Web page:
Back in 1980, New York City introduced a law that required scaffolding after Grace Gold, a student at Barnard College, was struck and killed by a piece of terra cotta that fell from an early 1900’s apartment in Manhattan. 37 years later, and according to the Buildings Department, 7,752 buildings have scaffolding out in front, covering approximately 280 miles of New York sidewalks.
“It becomes part of the city landscape; you dodge it every day,” said Kwanele Mpanza, 34, a real estate agent who lives around the corner from the oldest scaffolding of its type in New York in an interview with the New York Times. “As a user of the city, it makes it more difficult to get where you need to go. It’s an additional obstacle.”
Scaffolding can take years to come down after it’s erected, if it comes down at all. Residents are understandably frustrated with these often unwelcome additions to their neighborhoods that bring issues with dripping water, unwanted rats and other vermin as well as muggers, drug dealers and other criminals according to people living around these supposedly temporary structures.
“We already know how big a problem it is, and unless the city is willing to take steps to get the scaffolding down, it doesn’t matter,” City Councilman Ben Kallos, who represents the Upper East Side said to the New York Times.
The amount of work it will take to rid the city of unnecessary scaffolding will likely be a long and arduous process, but the Buildings Department recently developed and released a map that marks over 7,700 sidewalk sheds throughout the city. This map marks each building with scaffolding erected out front with a color-coded dot indicating the reason the structure was erected in the first place.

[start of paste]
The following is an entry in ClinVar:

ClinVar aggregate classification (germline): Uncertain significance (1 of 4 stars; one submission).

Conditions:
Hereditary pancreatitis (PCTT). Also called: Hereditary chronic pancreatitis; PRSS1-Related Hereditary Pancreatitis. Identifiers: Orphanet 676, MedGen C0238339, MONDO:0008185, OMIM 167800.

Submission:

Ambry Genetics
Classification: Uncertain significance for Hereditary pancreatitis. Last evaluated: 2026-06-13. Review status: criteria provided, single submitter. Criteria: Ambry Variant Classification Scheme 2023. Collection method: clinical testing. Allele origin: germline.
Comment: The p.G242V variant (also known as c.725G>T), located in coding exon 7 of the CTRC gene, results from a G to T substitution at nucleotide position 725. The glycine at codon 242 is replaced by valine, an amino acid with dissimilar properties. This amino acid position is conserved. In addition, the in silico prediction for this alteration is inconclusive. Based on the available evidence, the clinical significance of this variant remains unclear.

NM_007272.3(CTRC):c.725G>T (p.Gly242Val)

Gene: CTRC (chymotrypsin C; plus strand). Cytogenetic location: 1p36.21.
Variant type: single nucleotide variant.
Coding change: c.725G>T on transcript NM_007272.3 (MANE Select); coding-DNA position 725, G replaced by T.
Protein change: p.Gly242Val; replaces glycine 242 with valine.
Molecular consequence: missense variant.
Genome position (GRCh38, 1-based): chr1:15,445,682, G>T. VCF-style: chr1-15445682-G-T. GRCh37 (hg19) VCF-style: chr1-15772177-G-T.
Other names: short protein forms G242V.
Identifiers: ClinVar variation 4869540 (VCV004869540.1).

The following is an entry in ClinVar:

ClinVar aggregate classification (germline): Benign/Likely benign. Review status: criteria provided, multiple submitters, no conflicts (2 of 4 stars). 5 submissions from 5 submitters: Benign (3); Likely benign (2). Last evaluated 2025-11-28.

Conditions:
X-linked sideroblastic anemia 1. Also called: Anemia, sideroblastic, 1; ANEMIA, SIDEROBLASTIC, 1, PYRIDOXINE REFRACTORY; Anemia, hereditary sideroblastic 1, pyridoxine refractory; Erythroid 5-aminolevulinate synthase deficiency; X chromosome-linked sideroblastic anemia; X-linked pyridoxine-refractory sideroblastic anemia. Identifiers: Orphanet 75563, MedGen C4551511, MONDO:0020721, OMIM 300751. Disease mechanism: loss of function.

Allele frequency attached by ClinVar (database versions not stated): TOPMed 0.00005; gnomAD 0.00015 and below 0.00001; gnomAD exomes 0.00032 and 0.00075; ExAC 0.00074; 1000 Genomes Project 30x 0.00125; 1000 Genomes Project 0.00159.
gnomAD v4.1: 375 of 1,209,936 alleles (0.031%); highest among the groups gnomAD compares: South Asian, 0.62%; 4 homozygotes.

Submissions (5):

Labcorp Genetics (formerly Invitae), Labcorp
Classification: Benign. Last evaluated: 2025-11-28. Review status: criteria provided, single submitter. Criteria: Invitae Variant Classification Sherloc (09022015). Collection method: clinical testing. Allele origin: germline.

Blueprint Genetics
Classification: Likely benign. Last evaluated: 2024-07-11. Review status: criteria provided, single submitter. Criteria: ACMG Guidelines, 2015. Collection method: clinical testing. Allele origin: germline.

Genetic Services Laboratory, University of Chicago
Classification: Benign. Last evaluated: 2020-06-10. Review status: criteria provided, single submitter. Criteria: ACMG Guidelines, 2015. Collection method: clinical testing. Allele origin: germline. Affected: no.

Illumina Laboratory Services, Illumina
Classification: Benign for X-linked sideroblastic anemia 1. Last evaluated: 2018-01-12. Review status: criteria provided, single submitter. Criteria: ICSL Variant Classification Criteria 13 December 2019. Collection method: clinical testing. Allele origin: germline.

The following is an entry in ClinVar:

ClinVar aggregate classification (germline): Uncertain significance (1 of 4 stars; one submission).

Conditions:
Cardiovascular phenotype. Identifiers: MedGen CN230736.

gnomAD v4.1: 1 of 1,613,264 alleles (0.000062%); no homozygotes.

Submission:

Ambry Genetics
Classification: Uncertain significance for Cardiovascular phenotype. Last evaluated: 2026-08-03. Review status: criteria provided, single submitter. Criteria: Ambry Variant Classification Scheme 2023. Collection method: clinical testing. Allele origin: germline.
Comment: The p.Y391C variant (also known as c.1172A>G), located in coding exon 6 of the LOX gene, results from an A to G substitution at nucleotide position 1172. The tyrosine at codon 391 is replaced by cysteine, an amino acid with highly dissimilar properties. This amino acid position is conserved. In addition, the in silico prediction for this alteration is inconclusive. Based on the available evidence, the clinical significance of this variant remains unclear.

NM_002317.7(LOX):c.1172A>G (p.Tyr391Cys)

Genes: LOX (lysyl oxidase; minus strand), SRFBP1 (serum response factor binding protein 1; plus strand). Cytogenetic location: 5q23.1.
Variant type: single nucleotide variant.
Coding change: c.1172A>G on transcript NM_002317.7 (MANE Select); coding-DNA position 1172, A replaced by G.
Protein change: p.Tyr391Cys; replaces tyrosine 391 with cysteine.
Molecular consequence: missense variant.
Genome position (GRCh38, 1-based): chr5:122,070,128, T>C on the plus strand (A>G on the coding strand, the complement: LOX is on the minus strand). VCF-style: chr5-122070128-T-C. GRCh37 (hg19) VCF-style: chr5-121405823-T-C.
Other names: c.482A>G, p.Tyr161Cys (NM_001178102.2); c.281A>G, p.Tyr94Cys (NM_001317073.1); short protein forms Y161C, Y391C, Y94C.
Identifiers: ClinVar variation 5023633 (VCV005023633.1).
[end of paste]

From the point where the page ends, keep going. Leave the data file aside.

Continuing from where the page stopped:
- Green for maintenance work
- Dark blue for new construction
- Light blue for repairs
- Red for unsafe buildings
The larger the dot, the older the scaffolding is, and clicking on an individual dot gives more information about that individual structure including the initial approval date for the permit.
“It synthesizes the enormous amount of information we have,” New York City Buildings Department Commissioner Rick D. Chandler said to the New York Times. “We sit on an ocean of data.”
Chandler said that the online database will help the department identify illegal structures that lack permits and help direct enforcement measures. By the end of 2017, he expects that the online system for accepting permits will be in place and that the database will be updated as new structures are added or old ones are taken down. However, he acknowledged that while these efforts will help, they do not necessarily mean that scaffolding will come down any sooner since they are erring on the side of caution in order to prevent any unnecessary injuries.